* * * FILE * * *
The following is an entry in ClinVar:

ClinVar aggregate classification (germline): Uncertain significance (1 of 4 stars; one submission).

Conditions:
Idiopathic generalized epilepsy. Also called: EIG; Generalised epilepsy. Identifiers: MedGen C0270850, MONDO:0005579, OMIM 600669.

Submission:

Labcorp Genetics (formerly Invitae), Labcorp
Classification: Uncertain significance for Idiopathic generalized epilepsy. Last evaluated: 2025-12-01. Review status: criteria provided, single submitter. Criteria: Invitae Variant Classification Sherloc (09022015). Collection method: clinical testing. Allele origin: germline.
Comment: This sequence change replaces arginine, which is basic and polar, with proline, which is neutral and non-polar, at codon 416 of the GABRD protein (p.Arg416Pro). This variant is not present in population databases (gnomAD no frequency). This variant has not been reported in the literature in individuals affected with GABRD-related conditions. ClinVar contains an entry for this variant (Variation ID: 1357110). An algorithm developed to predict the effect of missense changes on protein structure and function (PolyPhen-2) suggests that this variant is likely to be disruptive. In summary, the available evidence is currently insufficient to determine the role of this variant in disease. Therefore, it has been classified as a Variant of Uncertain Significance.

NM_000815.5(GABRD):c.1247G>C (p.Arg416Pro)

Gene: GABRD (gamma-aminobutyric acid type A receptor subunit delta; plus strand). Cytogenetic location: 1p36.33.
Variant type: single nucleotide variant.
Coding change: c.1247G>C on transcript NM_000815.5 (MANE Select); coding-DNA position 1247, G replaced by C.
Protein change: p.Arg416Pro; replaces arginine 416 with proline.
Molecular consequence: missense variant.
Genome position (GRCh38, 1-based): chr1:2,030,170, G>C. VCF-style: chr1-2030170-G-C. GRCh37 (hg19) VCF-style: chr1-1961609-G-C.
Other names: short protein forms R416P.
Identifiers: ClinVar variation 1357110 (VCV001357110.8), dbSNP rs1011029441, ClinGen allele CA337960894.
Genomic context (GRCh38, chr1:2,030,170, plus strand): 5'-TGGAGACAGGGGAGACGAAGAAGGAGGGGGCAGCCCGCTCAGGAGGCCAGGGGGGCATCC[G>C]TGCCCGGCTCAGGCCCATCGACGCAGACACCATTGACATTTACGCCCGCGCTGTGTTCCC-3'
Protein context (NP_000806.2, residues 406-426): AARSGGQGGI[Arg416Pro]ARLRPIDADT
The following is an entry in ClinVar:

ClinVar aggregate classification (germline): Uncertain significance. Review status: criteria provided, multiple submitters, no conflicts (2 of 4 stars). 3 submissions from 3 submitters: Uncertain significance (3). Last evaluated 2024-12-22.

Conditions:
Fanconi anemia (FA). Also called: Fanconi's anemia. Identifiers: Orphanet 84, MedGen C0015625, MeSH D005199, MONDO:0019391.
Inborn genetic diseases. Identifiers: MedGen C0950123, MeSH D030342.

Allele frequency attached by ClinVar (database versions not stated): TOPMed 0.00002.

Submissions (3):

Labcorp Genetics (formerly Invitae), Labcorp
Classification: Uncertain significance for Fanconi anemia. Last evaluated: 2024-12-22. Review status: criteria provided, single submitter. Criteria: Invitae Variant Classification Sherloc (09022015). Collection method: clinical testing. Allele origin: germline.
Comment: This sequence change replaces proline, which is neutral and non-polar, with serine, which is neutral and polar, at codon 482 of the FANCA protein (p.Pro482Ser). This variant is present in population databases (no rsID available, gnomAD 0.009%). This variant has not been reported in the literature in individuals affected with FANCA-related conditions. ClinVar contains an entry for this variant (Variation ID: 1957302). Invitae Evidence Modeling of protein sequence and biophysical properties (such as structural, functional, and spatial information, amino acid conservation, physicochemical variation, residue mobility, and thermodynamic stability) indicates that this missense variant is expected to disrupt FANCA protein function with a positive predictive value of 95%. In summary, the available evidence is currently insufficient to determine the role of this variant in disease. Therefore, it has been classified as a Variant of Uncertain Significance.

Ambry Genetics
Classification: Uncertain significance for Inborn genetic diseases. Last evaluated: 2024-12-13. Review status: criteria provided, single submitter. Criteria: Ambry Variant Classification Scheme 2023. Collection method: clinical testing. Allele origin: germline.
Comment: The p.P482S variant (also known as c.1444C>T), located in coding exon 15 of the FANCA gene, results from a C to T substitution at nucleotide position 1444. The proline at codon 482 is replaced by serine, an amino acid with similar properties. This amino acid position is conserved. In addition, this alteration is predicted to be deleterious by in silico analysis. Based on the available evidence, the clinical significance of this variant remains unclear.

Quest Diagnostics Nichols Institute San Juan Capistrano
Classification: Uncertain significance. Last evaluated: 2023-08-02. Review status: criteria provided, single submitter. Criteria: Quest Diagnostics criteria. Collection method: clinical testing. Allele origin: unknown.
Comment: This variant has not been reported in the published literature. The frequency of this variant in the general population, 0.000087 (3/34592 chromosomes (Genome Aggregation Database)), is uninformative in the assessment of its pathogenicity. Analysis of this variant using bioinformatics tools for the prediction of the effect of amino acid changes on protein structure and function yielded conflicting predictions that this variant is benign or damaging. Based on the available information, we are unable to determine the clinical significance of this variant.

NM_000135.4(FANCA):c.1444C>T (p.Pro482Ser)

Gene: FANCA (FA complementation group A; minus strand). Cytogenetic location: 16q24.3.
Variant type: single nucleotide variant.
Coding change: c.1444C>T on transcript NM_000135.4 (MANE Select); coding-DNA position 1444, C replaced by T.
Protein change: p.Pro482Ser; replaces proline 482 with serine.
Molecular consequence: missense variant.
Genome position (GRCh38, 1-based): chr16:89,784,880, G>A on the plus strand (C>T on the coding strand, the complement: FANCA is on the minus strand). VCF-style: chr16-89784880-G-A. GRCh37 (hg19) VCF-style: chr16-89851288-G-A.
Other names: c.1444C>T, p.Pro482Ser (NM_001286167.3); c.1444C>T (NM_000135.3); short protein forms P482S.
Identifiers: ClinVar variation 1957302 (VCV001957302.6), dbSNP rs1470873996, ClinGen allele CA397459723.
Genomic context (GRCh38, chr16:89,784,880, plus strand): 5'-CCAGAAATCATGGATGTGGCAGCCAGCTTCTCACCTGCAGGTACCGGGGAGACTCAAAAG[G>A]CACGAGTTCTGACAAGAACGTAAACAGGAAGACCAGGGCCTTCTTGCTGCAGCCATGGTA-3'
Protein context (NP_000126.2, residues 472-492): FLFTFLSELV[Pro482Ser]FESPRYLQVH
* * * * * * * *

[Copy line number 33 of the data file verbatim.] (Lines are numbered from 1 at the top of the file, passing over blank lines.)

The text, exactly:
Quest Diagnostics Nichols Institute San Juan Capistrano